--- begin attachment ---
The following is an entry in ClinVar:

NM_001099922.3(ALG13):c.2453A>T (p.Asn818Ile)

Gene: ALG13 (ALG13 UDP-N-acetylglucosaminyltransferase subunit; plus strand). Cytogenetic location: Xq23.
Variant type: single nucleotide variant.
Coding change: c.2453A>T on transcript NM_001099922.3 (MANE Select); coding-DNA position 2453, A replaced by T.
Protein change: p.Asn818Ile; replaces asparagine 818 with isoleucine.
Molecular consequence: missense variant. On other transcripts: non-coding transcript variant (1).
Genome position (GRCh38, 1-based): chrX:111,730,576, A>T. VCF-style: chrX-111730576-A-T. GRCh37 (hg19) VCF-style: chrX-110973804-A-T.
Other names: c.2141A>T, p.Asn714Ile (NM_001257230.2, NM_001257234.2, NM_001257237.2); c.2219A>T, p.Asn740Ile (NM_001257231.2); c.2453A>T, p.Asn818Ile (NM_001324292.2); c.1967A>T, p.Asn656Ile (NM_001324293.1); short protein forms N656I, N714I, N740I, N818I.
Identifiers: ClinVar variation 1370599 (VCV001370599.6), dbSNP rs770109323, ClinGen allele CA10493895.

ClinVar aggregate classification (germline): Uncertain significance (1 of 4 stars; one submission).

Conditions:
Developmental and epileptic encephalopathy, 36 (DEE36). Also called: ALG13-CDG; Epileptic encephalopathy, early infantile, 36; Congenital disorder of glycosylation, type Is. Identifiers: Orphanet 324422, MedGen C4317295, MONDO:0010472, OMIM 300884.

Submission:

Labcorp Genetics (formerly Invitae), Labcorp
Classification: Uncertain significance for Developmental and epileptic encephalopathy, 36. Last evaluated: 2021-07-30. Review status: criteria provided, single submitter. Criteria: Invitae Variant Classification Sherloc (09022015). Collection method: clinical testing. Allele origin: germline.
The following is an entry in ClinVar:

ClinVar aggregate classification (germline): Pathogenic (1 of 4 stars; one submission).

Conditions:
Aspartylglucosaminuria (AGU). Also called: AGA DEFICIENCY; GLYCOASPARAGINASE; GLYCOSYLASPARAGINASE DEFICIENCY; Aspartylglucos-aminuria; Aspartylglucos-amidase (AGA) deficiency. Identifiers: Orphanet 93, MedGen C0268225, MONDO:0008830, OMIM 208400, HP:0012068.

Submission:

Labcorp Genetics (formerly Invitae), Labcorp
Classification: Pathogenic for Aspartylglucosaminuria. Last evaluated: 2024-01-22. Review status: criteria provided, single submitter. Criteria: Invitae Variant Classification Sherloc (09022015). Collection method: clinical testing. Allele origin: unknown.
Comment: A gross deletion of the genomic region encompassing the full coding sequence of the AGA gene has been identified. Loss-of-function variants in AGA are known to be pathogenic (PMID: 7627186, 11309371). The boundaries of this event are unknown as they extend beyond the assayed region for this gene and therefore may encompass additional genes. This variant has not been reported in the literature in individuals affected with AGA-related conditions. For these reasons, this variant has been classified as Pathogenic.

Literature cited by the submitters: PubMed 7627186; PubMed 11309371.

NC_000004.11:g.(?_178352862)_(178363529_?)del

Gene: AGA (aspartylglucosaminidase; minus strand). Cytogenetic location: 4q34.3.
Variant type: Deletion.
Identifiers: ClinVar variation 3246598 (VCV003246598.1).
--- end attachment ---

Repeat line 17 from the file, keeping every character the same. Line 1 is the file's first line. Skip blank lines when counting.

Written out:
The following is an entry in ClinVar: